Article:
At the halfway point of the year it seems appropriate to examine the wider economic picture, review consumer spending insights, and take stock of the likely implications for the out of home sector. MCA’s market insight director Steve Gotham shares his thoughts.

At the halfway point of the year it seems appropriate to examine the wider economic picture, review consumer spending insights, and take stock of the likely implications for the out of home sector.

Most recently, the British Chambers of Commerce, via its authoritative survey of private sector business sentiment, reported that underlying economic conditions remain ‘decidedly downbeat’, as the intensifying uncertainty over Brexit, rising costs of doing business and a sluggish global economy combine to suppress growth. Their conclusion, that business decision-making and investment will be in limbo until at least the October 31st Brexit deadline, rather puts the responsibility for economic growth in the court of consumers. Unfortunately, the extent of stimulus from consumers opening their wallets is likely to be limited too.

Last month, the EY Item Club released a special report on Consumer Spending with the distilled key finding that growth would be at best, ‘insipid’. Following consumer spending growth slowing to a six-year low of 1.8% last year, it is expected to struggle to recover this year with a rise of just 1.6% and only 1.7% in 2020. The main reasons behind this weakness are from anticipated deterioration in the strength of the two key inputs: consumers’ purchasing power and the labour market. Purchasing power in the latter part of 2018 was boosted by the combination of improving earnings growth and inflation easing back. While inflation is forecast to remain muted over the remainder of the year, wage growth and employment levels are expected to be impacted by faltering business confidence and the lacklustre economic outlook and ongoing Brexit uncertainties.

Having touched on weakening business confidence, it is also worthwhile assessing data on the confidence of consumers. The best source of this is the GfK consumer confidence tracker, which averaged -10 over 2018 – continuing a weakening trend from -9 in 2017, -4 in 2016 and the buoyant +4 in 2015. Unfortunately, the latest result of -13 for June does little to suggest this downwards trend is going to abate anytime soon.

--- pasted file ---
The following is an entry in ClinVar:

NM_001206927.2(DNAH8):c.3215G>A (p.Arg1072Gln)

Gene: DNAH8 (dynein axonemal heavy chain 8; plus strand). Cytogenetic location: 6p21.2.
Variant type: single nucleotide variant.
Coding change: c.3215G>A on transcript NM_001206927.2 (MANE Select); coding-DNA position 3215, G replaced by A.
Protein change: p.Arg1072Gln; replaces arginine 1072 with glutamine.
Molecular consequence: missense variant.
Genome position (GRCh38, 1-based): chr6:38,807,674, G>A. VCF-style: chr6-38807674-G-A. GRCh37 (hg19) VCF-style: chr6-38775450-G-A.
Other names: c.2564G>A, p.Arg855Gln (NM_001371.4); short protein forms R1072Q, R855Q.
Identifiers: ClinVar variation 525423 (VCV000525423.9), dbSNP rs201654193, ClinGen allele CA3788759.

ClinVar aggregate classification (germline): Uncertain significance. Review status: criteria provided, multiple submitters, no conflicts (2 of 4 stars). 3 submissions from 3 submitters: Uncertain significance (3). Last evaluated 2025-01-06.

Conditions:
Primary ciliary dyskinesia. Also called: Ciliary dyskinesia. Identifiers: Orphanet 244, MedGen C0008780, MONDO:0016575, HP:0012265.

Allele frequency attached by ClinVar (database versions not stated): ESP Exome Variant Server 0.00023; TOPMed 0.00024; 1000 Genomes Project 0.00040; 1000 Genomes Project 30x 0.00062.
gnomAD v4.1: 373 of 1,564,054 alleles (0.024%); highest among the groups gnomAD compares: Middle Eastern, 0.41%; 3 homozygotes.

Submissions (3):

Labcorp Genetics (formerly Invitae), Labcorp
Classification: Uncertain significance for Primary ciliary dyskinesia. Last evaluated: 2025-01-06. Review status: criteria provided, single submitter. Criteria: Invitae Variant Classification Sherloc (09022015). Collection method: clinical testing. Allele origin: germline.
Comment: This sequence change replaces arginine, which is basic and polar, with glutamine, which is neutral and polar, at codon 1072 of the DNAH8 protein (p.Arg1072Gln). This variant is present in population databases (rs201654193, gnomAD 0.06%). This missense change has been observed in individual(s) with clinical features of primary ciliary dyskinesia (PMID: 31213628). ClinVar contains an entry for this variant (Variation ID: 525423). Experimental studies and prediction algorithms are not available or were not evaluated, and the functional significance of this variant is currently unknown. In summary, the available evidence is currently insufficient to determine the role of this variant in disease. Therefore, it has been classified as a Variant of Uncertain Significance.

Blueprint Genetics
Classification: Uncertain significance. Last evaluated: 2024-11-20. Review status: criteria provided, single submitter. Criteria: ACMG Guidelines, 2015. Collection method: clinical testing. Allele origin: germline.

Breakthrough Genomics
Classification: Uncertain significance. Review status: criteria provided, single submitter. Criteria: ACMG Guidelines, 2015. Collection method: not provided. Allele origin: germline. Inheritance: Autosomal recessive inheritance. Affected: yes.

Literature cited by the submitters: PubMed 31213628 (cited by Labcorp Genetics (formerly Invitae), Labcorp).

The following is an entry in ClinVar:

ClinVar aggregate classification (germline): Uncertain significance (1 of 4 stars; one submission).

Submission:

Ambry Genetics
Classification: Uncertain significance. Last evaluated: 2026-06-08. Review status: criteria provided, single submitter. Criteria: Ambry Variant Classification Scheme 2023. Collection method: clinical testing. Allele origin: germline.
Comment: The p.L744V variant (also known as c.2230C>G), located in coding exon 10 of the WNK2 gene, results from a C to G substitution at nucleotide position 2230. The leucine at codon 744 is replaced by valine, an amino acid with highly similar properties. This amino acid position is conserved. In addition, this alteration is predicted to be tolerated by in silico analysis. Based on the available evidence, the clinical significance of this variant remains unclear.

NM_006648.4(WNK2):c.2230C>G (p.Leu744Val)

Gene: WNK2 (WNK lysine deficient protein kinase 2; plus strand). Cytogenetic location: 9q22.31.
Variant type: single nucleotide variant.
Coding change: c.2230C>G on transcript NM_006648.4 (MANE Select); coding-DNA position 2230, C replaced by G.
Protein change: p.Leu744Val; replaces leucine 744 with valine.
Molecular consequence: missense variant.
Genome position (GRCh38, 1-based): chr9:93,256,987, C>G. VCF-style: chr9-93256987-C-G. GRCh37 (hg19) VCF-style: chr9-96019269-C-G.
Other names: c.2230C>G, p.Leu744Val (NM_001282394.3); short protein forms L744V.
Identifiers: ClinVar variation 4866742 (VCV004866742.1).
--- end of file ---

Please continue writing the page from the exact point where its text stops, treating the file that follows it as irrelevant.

Moreover, while previously the overall weakness has been more to do with concerns over the wider economy, the latest June data highlights growing uncertainty about the robustness of personal finances.

Weakening mindsets on the robustness of consumers’ personal finances inevitably impacts sales of big-ticket items, and we are already seeing this in areas such as lower new car sales volumes. It might be expected, however, that spending on smaller, more experiential and more modest treat purchases would remain more robust. Unfortunately, according to the Office for National Statistics, UK restaurants, cafés and canteens had a tough time in Q1 2019, with a negative contribution to the overall weak rise of just 0.6% in inflation adjusted, total household expenditure.

This weakness is also evident in the falling consumer visit frequency trends we have seen on MCA’s Eating Out Panel. The Panel data also includes some forward-looking pointers on consumers eating out intentions over the next 12 months. At least here, when comparing reads from Q1 2019 with the previous year, there is no significant change evident in the proportion of adults looking to cut back, compared with those indicating either an increase or no change in their existing eating out behaviour.

So how best to conclude? It certainly seems as if we are in for a period of slow and low economic growth. The best, and only, positive that can be drawn from all of this is that leading economists are predicting a relatively stable outlook for the next couple of years. That said, given the huge Brexit uncertainties, there has to be more risk on the downside, rather than the upside. For stakeholders across the out of home market, rigorous scrutiny of costs and securing efficiency gains remain essential. The challenge, of course, lies in finding more and cleverer ways to do this that do not detract from the end-consumer experience.

Just maybe, encouraging teams to put on a show, pump up the volume, and hand out a few more random acts of kindness, might just become increasingly important.